Tom: There's the right answer here and then there is what actually happens. Work is busy so in all honesty im usually still packing kit up till the last minute and I then have a beer and watch some telly to try and switch my mind off so I can sleep….. on the rare occasions I have packed a week in advance and can then just chill for 48hrs before the race, this involves concentrating on sleep which has made a massive difference. Its definitely true that you can bank sleep. For the Swiss Peaks 360 in September I arrived in Switzerland 2 days before the race, with nothing to do but register and sleep. I then managed my shortest sleep interval ever having 3hrs total in a 99hr race.
What’s your Number 1 Spine Race packing essential?
Simon: I'm pretty excited about the Fireball Nano mid layer. They have nailed the amount of insulation in this jacket perfectly. It keeps you warm when running in the cold weather but the insulation is not so excessive so it keeps you cool when the racing gets hot! See my full kit list for the Winter Spine Race in this blog.
Jon: Waterpoof Jacket and Trousers. Essential for brutal weather - The Phase Pro Waterproof Jacket and Spirit Lite Trousers. Both are Gore Tex so block harsh winds, as well as providing brilliant water protection.
James: This one is difficult, so I’m going with three 😂. The Phase XPD Waterproof Jacket is a very hardcore waterproof and will be essential on the Spine (paired up with the Spirit Lite Trousers). Then there are the gloves (I’m opting for the Switch Mitts and the Alpine Resolve Gloves if things get very cold). And finally, the Slipstream Trail Tights - these are very comfy, dry quickly, and fit nicely under all the waterproofs!
Tom: All the Montane waterproofs are excellent. With winters getting warmer, but the rain never getting less I have a preference to pack 2 lightweight pairs and if it gets gnarly, double them up rather than taking 1 heavy-weight pair. I've seen many a hole in waterproofs on the Spine before, but even in the most lightweight range, I've never had a problem with Montane. My 1 best item to complement my waterproofs is a Waterproof Hat. My head and ears are warm and even when the rain, sleet, or snow is coming sideways, it stays out of my eyes.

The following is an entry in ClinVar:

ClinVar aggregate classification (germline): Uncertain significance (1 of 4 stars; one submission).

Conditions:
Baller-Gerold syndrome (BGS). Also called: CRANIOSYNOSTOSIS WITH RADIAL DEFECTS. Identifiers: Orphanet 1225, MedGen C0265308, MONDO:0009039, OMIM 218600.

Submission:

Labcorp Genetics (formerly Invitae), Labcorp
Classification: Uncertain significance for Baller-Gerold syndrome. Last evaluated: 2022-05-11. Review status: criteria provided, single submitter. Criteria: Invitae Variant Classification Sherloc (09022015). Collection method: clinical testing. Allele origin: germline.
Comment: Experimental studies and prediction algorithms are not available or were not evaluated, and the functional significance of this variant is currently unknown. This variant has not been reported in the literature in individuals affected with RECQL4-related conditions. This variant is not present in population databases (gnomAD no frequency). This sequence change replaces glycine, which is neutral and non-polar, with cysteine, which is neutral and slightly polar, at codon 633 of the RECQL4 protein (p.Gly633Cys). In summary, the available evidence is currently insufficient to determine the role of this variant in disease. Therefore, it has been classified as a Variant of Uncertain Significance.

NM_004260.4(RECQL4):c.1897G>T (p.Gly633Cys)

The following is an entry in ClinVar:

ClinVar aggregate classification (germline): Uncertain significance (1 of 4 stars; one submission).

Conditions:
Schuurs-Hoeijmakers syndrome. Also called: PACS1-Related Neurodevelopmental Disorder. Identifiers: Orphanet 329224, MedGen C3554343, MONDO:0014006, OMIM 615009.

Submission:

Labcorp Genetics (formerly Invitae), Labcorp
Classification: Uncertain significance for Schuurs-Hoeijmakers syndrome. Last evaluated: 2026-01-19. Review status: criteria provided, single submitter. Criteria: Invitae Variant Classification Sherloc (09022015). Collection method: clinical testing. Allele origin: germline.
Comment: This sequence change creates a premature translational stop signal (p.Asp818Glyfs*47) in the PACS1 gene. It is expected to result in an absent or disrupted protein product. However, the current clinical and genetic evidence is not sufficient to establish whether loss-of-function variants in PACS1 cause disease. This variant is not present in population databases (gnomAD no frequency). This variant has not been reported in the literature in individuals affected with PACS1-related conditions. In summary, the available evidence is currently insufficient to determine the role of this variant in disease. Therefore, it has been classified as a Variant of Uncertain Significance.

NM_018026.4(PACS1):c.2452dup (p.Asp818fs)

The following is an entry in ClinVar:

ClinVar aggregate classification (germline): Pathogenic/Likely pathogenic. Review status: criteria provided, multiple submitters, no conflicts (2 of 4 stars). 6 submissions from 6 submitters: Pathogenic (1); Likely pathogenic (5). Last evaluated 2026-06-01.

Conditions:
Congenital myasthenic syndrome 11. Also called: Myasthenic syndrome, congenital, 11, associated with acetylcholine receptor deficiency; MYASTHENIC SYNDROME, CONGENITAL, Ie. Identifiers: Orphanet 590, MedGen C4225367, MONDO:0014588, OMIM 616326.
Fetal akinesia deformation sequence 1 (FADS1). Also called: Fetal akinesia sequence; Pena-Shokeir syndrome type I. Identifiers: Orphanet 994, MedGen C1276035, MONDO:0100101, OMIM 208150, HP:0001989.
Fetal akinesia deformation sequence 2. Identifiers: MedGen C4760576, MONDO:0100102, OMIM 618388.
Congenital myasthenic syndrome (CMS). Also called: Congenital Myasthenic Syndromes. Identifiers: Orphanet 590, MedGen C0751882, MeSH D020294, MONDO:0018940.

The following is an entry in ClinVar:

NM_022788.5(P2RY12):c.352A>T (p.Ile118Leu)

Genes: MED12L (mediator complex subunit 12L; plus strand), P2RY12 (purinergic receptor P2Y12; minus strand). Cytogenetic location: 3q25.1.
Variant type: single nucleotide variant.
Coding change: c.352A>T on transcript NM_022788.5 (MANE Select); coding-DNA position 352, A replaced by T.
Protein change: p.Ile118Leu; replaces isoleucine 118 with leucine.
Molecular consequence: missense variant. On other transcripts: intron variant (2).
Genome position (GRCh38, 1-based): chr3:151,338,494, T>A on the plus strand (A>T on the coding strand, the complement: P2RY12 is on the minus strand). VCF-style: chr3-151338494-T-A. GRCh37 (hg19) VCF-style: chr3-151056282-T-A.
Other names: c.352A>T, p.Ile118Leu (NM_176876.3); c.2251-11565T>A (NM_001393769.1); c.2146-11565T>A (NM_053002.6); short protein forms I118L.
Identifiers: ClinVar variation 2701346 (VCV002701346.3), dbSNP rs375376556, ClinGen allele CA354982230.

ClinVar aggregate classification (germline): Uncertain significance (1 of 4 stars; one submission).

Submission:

Top piece of running advice
Simon: Don't worry! Don't let your thoughts get the better of you. Just get to that start line and go for it. You're going to have an unforgettable journey and memories that will last forever. Get stuck into it..and smile
Jon: Run your own race, don’t let others around you dictate your pace. These races are long so there’s plenty of time, so concentrate on yourself.
James: Break it down. The Spine is 10 marathons, 134 two-mile runs, and a 268-mile long run. Depending on how things are going, completing a marathon might be a big milestone, or simply getting another mile bagged might be the only progress indicator that matters at that point in time. One foot in front of the other. For me personally, it always helps to get past that big halfway marker too!
Tom: Forget grams of carbohydrate per hour. You will need protein and fat and if you are out long enough, and vitamins and minerals. Most importantly you will need things you like to eat. After 24 hours I find my body craves proper food and increasingly rejects sugars. Starting with savoury as well as sugars really helps to regulate this, as does taking sweet stuff with a spice hit e.g. cinnamon or ginger. I also use this as a form of pacing at the start. Am I moving slowly enough that I could eat a pasty? If not, I need to slow down.
The first Montane Winter Spine Race 2024 kicks off on the 13th of January, keep up with all the action on our official Winter Spine Race HUB.